O’Handley v. Weber & Twitter

In the past, governments that wanted to suppress ideas censored particular individuals. But modern algorithms have reversed the process: they allow governments to directly censor ideas and thereby silence individuals indirectly. By blacklisting certain words, phrases, or hashtags, governments and social media companies can censor disfavored viewpoints en masse—without ever appearing to target any specific individuals or accounts.

Despite these twenty-first century realities, the Ninth Circuit Court of Appeals is operating under a set of outdated assumptions—and failing to protect First Amendment rights as a result. When someone sues to challenge social-media censorship at the government’s direction, the Ninth Circuit has insisted on evidence that the individual was singled out. That eliminates any possibility of holding state actors accountable for modern censorship—and it means that people who are silenced via algorithm have no right to freedom of speech online.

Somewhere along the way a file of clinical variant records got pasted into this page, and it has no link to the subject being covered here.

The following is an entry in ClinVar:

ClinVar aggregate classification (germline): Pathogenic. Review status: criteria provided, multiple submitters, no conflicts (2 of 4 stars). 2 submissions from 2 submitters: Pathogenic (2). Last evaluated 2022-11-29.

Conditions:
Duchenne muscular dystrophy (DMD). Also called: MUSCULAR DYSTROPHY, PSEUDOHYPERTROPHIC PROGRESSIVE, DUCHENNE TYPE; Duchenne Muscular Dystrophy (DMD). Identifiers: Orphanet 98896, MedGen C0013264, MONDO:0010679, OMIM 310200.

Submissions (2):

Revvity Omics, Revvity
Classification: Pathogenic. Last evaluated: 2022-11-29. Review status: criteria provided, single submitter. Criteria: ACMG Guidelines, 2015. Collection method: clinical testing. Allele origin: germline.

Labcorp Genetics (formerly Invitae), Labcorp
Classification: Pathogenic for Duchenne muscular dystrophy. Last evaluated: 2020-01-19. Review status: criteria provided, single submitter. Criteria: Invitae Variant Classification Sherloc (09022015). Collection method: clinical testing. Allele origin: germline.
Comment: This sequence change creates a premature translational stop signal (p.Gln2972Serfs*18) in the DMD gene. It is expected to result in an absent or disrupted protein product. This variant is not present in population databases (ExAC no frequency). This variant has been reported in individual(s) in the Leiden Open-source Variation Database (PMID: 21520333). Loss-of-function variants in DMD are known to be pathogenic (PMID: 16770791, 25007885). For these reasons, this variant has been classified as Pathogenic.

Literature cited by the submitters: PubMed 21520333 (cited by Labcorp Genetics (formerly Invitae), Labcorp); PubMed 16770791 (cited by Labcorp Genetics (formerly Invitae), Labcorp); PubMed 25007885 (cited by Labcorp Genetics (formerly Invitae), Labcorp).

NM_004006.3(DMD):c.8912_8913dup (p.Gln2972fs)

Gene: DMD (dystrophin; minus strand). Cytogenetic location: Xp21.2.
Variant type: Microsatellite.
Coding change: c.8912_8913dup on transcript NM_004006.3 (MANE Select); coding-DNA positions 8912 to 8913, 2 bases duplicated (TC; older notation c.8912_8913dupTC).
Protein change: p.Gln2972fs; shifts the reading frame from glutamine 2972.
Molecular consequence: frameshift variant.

Petitioner Rogan O’Handley is suing Twitter, arguing that the platform violated his First Amendment rights by suspending his account after a state official flagged one of his posts as “false or misleading.” O’Handley’s story is similar to that of LJC client Justin Hart, whose own Facebook and Twitter posts were censored in response to pressure by the Biden Administration. Today, the Liberty Justice Center filed an amicus brief urging the Court to accept the petitioner’s case and arguing that Twitter’s actions qualify as state-sponsored censorship.

Rather than expecting digital-age petitioners, caught in the wide net cast by an algorithm, to produce proof that they were uniquely targeted and directly silenced as they might have been in days past, the Court should recognize algorithm-based censorship for the threat that it is and defend the First Amendment’s guarantee to free speech.

Amicus Brief Press Releases

Amicus Brief In The News

The Daily Caller
July 22, 2023

(The Daily Caller)—The Supreme Court could hear a case questioning a California agency’s coordination with Twitter to censor election-related “misinformation.” O’Handley v. Weber, which concerns the California Secretary of State’s Office of Election Cybersecurity’s work with Twitter to monitor “false or misleading” election information, was appealed to the Supreme Court...



O’Handley v. Weber & Twitter



July 12, 2023


U.S. Supreme Court


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